A LOCAL engineering consultancy firm, Zutari Lesotho (Pty) Ltd, has been awarded a M13 million contract to develop a masterplan for feeder roads and bridges to be constructed under the second phase of the Lesotho Highlands Water Project (LHWP II).
In a statement this weekend, the Lesotho Highlands Development Authority (LHDA) said the feeder roads are intended to improve connectivity and access to villages that will be affected by the construction of the Polihali Dam.
Zutari is expected to start work this month.
“The LHDA has awarded Zutari Lesotho (previously Aurecon Lesotho (Pty) Ltd), the professional services contract for the development of the Master Plan for the Feeder Roads and Bridges under LHWP Phase II,” the LHDA said in its statement.
“The development of the master plan for the feeder roads and bridges is part of the process to determine the infrastructure required to support post – construction public mobility around and across the Polihali reservoir to be created under LHWP Phase II.
“It is one of the many initiatives implemented by the LHDA to mitigate the impact of Phase II. The bridges will provide a safe means of reservoir crossing and the linkage to the feeder roads,” the LHDA added.
Zutari will work with other local companies namely, Sechaba Consultants (Pty) Ltd, Morija Museum and Archives as well as one Dr Lerato Seleteng-Kose. It will also work with South African black-owned firms, ROMH Consulting and Leporogo Specialist Engineers CC who will come in as sub-consultants.
The LHDA said the construction of the dam would result in the displacement of at least 270 households from 10 villages in the Polihali area. It was therefore working with the specialist consultants to minimise the disruptions to people’s livelihoods, it said.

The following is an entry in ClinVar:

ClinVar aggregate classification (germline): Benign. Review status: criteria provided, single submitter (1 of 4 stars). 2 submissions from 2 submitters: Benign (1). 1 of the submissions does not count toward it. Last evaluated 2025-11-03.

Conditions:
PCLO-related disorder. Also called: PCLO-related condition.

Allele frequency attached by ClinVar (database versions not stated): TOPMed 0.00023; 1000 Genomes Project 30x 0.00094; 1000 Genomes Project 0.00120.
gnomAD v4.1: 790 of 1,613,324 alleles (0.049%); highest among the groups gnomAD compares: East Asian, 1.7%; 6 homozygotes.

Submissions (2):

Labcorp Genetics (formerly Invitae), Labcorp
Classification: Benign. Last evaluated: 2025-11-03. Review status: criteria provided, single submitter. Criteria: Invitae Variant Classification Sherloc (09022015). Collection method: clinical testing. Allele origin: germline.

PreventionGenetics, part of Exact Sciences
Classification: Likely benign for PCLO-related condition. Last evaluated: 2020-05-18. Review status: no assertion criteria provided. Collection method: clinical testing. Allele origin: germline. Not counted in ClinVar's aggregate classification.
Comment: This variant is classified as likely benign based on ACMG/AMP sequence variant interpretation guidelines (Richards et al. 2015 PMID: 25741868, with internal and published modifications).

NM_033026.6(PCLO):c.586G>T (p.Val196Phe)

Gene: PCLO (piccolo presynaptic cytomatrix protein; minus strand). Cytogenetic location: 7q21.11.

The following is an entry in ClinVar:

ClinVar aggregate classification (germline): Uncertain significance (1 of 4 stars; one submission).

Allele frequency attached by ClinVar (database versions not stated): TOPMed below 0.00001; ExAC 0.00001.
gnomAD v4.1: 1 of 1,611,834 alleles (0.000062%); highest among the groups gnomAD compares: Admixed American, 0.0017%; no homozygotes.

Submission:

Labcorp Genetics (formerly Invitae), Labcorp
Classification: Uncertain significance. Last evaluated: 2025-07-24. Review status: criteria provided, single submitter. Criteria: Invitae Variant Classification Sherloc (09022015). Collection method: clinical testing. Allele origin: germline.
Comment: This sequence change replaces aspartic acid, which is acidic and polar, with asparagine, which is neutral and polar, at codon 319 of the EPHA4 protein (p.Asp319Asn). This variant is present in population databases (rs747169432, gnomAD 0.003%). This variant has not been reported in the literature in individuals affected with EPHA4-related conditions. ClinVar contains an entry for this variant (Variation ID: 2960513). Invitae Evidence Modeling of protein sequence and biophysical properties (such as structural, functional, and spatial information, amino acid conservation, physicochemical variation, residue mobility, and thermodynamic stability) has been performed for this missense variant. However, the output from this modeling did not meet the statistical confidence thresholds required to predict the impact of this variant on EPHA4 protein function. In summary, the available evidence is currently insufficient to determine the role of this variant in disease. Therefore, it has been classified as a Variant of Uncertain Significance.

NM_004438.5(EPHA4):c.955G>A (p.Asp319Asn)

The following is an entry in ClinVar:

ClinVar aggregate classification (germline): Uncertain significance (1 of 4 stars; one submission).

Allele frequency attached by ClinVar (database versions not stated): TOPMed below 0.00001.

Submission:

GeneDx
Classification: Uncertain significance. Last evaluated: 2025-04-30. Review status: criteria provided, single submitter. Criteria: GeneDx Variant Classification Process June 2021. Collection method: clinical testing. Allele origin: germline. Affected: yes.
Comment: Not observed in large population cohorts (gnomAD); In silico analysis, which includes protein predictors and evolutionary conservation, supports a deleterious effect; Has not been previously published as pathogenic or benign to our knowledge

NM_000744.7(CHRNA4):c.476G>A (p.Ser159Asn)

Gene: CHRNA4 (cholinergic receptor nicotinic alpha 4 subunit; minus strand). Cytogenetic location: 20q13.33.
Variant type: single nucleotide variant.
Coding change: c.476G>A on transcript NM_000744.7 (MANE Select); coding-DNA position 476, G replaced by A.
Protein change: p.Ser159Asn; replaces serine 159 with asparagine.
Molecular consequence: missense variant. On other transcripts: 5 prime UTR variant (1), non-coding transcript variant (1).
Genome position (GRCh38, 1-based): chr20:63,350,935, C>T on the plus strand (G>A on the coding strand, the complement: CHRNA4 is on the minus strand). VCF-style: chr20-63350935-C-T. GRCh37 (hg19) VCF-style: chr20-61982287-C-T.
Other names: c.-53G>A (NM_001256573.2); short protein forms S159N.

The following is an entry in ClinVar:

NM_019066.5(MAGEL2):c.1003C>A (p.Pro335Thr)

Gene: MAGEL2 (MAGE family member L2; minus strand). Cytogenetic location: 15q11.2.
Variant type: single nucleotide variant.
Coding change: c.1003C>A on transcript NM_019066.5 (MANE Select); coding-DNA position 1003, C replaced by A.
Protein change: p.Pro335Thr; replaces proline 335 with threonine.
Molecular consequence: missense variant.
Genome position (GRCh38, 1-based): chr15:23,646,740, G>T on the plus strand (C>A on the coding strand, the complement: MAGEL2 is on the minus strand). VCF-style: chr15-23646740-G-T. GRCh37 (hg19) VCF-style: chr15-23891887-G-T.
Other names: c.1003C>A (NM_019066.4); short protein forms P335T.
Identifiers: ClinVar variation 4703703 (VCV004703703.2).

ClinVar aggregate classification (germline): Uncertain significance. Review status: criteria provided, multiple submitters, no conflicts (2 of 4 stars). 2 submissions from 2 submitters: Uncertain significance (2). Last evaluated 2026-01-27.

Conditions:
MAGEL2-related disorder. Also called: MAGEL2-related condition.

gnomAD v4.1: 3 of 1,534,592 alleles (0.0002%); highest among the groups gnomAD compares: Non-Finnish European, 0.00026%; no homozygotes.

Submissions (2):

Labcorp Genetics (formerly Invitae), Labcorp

“The LHDA is sensitive to the impact of the project on the affected communities, as major infrastructure projects tend to be disruptive if not carefully planned and managed. Viable options will be prioritised based on the findings of the environmental and social impact assessment (ESIA) studies to be completed as part of the feeder roads master plan development process. Lessons were learnt from Phase I regarding the mobility of communities around the reservoir.
“A large number of households from other villages in the project area will not be affected by relocation but the reservoir inundation will lead to loss of access or connection to markets and essential services, hence the need for the study to determine potential impacts and develop a master plan for the feeder roads and bridges that will mitigate the impacts.
“Stakeholder engagement is crucial for the successful execution of the contract and the consultant will engage with affected communities, local community leaders, district authorities and the Polihali reservoir resettlement consultant and other interested and affected parties to identify the communities’ access requirements during construction and after reservoir inundation,” the LHDA said.